If it looks like multiple appliances are still getting their gas supply, make sure the furnace is getting incoming gas too, and that no inline shutoff valves have been turned off at or near the furnace unit. These valves, like the outside and main house valves, are open when turned parallel with the gas pipe itself and in the “off” position when turned perpendicular to it. Your furnace will have one of these third valves, typically within about 6 feet of the unit, which could’ve been turned off accidentally. If at this point you still aren’t having luck with the furnace, there could be a service interruption or construction in your area, or perhaps a problem with an unpaid bill or clerical error on your account, so it’s worth checking with your gas company. However, if at any time you smell gas and suspect a leak, don’t hesitate to evacwwwe the home and call the gas company.

Pilot-light or ignition-sensor check

If your HVAC won’t turn on, and you feel neither heat nor moving air, one of the most common problems is the pilot light has gone out. Pilot lights can be blown out by momentary gusts of air caused by any number of things. Newer systems make this more unlikely, and the latest models of many gas systems don’t even have pilot lights anymore. You should be able to relight yours without much trouble. If it stays lit, you’re in good shape. If not, you might have an assembly or ignition-sensor problem. If your sensor is malfunctioning, the system won’t recognize the light and will impede the flow of unburned gas accordingly. Either way, you’ll have a problem getting your furnace to heat your home. 

Ignition sensors aren’t difficult to replace, though. If you turn off the power and the gas flow, and then remove the front panel, you’ll find the ignition sensor near the burners. What you’re looking for is a little porcelain doodad with a metal rod near the pilot light. You should be able to unscrew and pry out the sensor with a screwdriver, clean it by removing any buildup with steel wool or a pocketknife, and replace it. But be careful because it is delicate, and you don’t want the rod to detach. Reverse your steps and see if the furnace fires up this time. It could take a while, depending on how long it takes the gas to reach the pilot light, particularly if this is your first time lighting it for months. Wait an additional half-hour or so to give the system time to warm up again.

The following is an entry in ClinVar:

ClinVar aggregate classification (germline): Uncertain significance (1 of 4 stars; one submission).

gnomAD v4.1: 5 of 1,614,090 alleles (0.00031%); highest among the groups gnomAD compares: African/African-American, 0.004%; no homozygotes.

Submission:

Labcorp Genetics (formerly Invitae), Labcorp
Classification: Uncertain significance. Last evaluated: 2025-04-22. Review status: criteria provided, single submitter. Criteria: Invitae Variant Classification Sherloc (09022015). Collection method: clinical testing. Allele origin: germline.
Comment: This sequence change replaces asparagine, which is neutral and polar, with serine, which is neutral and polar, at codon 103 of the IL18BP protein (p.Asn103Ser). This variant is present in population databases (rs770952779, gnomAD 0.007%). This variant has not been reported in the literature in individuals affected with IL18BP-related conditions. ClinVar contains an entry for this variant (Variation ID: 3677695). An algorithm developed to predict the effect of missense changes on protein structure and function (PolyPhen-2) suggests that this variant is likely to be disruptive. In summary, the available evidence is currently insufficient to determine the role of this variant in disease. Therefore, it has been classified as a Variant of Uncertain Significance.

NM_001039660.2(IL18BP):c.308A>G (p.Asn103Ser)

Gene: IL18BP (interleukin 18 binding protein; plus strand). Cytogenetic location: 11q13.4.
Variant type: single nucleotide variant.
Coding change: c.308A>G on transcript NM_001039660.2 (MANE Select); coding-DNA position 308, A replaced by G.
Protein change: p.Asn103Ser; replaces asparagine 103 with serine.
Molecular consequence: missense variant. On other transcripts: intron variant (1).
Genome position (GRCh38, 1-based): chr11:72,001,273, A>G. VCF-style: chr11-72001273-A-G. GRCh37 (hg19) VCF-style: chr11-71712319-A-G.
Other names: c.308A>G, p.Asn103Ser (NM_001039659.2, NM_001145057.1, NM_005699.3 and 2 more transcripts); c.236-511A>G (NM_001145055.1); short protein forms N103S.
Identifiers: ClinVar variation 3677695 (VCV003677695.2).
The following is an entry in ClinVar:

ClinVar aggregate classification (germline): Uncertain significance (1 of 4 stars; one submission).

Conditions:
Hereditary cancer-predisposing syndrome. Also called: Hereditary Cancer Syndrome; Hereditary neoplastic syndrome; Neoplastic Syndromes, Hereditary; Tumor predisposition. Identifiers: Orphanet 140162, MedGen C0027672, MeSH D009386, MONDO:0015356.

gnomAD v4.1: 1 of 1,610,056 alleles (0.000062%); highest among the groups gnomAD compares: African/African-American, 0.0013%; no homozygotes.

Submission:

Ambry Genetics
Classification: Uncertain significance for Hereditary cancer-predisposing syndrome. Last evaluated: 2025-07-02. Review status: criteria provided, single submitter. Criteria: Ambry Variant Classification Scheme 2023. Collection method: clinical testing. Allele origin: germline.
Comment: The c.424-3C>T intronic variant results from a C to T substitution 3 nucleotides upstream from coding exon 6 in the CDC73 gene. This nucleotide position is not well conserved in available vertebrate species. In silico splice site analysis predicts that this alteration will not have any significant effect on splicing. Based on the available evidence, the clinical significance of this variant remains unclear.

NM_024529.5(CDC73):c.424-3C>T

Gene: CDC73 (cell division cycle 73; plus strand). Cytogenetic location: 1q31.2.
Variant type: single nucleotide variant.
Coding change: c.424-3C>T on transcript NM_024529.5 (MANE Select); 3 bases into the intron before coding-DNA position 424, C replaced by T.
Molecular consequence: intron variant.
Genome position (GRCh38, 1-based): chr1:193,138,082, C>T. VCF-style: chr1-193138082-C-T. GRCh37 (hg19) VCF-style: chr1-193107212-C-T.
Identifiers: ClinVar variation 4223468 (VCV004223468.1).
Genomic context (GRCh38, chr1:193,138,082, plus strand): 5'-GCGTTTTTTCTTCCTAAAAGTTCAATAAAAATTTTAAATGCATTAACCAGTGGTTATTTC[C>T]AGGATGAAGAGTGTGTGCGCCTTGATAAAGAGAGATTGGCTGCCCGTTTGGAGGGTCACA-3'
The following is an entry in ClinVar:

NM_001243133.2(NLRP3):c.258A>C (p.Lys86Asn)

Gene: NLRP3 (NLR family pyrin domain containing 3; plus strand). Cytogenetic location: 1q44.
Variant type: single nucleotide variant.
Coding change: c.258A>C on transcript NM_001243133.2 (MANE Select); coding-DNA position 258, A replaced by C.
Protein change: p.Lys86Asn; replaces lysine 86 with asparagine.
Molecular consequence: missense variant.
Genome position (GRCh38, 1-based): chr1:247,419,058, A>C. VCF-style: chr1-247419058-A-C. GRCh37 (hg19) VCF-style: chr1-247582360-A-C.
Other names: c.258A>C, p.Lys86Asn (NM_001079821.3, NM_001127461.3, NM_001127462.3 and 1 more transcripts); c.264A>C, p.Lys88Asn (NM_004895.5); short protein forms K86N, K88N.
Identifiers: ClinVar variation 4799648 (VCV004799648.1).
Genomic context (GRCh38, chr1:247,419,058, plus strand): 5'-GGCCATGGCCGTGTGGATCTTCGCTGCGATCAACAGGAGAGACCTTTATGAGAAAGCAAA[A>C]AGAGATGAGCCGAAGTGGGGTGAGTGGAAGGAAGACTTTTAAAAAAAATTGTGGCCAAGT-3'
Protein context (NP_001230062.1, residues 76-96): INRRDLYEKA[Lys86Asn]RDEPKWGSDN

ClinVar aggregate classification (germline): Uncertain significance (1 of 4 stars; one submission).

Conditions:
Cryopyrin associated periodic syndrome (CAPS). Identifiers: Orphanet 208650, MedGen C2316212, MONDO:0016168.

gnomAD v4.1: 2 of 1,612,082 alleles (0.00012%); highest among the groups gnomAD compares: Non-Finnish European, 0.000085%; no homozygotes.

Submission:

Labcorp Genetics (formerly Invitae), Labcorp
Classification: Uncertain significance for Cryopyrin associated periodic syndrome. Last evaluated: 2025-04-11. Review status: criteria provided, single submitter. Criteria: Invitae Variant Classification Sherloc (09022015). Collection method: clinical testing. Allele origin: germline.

Air-filter check

Plan on replacing your furnace’s air filter at least once every three months, whether you’re having trouble with the system or not. Reduced airflow due to the buildup of dust, hair and dirt can place a real drag on the efficiency of your HVAC unit and prevent heat from  distributing effectively. A dirty filter can also lead to heat buildup in the exchanger, which can engage a limit switch, automatically shutting down the system to prevent overheating. Changing the filter is as simple as finding the airflow point at which air flows into the furnace. Remove this filter, noting its measurements, and replace it with a new one, taking care to follow the arrows printed on the filter indicating which side should face the furnace. If you have trouble with this or any of our other four steps to take when your furnace won’t turn on, feel free to contact a professional.

Thanks for reading our quick DIY suggestions on how to fix a furnace. If you’d like to dig into this issue a little deeper, check out our furnace maintenance checklist and learn how to make your HVAC system more efficient. While you’re here, you may also be interested in reading about the true costs of replacing a radiator, assessing the risks of buying an older home, or any number of our other handy, helpful posts about various issues in and around your home.

The information in this article is intended to provide guidance on the proper maintenance and care of systems and appliances in the home. Not all of the topics mentioned are covered by our home warranty or maintenance plans. Please review your home warranty contract carefully to understand your coverage.